Satellite Tracking of Tarpon
To better understand Atlantic tarpon migratory patterns, spawning areas and population connectivity in the southeastern US and Gulf of Mexico, in collaboration with Bonefish-Tarpon Trust (BTT), Jerry Ault, Ph.D. and the University of Miami have been using “pop-up” archival transmitting (PAT) tags since 2001. These space-age tags deployed on tarpon can collect and archive second-by-second data on depth of the animal, water temperatures, light levels (specific for determining location of the tagged fish), and salinity (Luo et al. 2008a,b). The tags are preprogrammed to release from the tagged fish at a specified time and date, and then pop-up to the ocean surface where they will transmit their stored summary data to an ARGOS satellite network passing overhead. Data retrieved by the satellites is then forwarded to us here on earth for analysis. The goal of the satellite PATtagging research is to define the unit stock for the Atlantic tarpon appropriate for regional fishery management, to define stock mixing, spawning and feeding migrations, and coastal ocean habitat use by tarpon.
Special Thanks to the Tarpon & Bonefish Research Center (click here)
Remember, 1 inch = 2.54 cm and 1 pound = .45 kg. So, for example a three foot (36") long fish to the fork is 91 cm and a 110 lb fish is 50 kg.
Daily Activity Graph
The following graph shows the average number of rolls for any given period of time. This data is distilled from over a hundred different tags.
Research Data Update
The following are some additional tracks and information for viewing. The years of the tags are noted.
2006 Galveston PAT Tag
The following are GoogleEarth files. You will need GoogleEarth on your computer to open and view.
Mexico to Texas Early Summer Tracks
2005 - PAT Tag #33 - Click Here to Open
2006 - PAT Tag#43 - Click Here to Open
2006 - PAT Tag#42 - Click Here to Open
2007 - PAT Tag#67a - Click Here to Open
2008 - PAT Tag #99a - Click Here to Open
Texas Tagging Tracks
2007 - Tag #86 - Click Here to Open
2007 - PAT Tag #82a - Click Here to Open
2009 - Tag #130 - Click Here to Open
Summer 2013 Texas Tagging Update
This particular tarpon (T-264) is a 171 pound fish (193 cm fork length, 101 cm girth) that was satellite-tagged with a SPOT5 tag near the panhandle of Florida, on May 23, 2013.
The fish began moving in what appeared to be "opposite" of the expected direction. By May 30th, about where the graphic above picks up it's movements, the tarpon had reached the Crystal River area. It then spent about 2 weeks moving back and forth between there and the Homosassa Springs area.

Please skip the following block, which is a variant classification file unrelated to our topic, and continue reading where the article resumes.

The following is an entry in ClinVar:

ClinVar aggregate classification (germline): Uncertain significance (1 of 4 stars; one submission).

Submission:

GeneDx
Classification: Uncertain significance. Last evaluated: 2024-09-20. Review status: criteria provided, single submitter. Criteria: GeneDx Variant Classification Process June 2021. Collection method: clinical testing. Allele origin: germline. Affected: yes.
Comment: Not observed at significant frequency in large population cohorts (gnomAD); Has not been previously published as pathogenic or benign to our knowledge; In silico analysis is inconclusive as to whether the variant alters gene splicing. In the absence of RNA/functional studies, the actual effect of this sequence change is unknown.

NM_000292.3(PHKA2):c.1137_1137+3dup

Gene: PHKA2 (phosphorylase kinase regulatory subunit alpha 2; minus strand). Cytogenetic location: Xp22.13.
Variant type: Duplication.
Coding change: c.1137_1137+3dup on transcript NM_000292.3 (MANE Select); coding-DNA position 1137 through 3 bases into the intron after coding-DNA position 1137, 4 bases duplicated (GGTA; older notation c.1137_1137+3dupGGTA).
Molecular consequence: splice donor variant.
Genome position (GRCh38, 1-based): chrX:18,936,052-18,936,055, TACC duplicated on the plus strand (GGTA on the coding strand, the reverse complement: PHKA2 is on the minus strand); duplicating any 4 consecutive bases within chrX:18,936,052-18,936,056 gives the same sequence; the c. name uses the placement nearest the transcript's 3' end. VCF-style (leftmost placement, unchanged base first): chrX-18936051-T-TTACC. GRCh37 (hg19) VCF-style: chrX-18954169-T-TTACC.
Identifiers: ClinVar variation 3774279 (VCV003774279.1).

The full moon was on June 23rd, noted previously by researchers to be correlated with tarpon spawning. However, we did not receive any tag locations from June 20th to June 26th. So, unfortunately, we have no information available to us concerning the location of this fish during this period.
On June 26th the tag communicated with the satellite network and the tarpon had moved further south reaching Boca Grande at the mouth of Charlotte Harbor. Subsequently, the tarpon then began moving due west towards the edge of the west Florida shelf.
We believe it is possible that this tarpon has gone seaward to spawn, possibly related to the moon period? The next new moon is on July 8th. We have data that indicate that tarpon spawn 2 days before the new moon. If tarpon T-264 stays out on the outer shelf until July 6th, it will provide good evidence of spawning.
The moral of this story. It just goes to show, just when you thought you had it figured out, that there is ALWAYS a new wrinkle in the fascinating story of tarpon migrations, spawning and ocean habitat use.
Summer 2012 Texas Tagging Update
We were able to tag multiple fish in the Port O'Connor area this summer. We obtained some interesting tag results. We were able to tag some fish with SPOT Tags (which permit instentaneous location data when the fish rolls) and modified PAT Tags (which permit limited instentaneous location data as well). Below are some of the graphics on fish movements after tagging.
First is a graph of data from one of the tags (Tag #235)[You can right click and save this information, allowing you to view it in a larger, more detailed format).
Location Data now for the same tag (Tag #235)
2012 Tagging Video
Florida 2012 Tag Update
Project Tarpon continues to support Bonefish & Tarpon Trust (BTT) in their efforts to tag tarpon in the Gulf of Mexico and Atlantic. Below are a couple tracks of fish recently in Florida. They have taken off toward Louisiana.
Fall 2010 Boca Grande Tag Results
The following are graphic displays of the tagging results for tarpon tagged in the Boca Grande, Florida area this past fall.
Comprehensive PAT Tagging Results 2007-2008
PAT Sattelite Tagging Results
Since 2001, PAT tags have been placed in tarpon from Nicaragua to the East Coast of the United States. Some amazing information has been learned. For example, tarpon have been found to travel hundreds of miles in a matter of a few days. Additionally, we have learned that tarpon often dive extemely deep, in excess of four hundred (400) feet - thought to be associated with pre-spawn activity.
Tarpon Migratory Mapping
Detail Data Summaries
Example of a tarpon tagged in Mexico and the daily recording of depth and temperature:
Graph of Data Obtained from Fish Tagged in Florida Keys (Notice Depth of almost 500 feet)
Snapshot from one day for a tarpon in Louisiana - note water depth and time of day:
Tarpon Videos - Detailing Migration by Day
Texas Tarpon in 2007
Florida Keys Tag
Veracruz, Mexico Tag
Alabama Tarpon Tag
Graphic Representation of Tarpon Tagged in Matagorda Bay in September 2006. Tarpon Returned to Within Two Miles of Tag Location when Tagged Popped off in late November 2006
PAT TAGGING REPORTS
Click to Download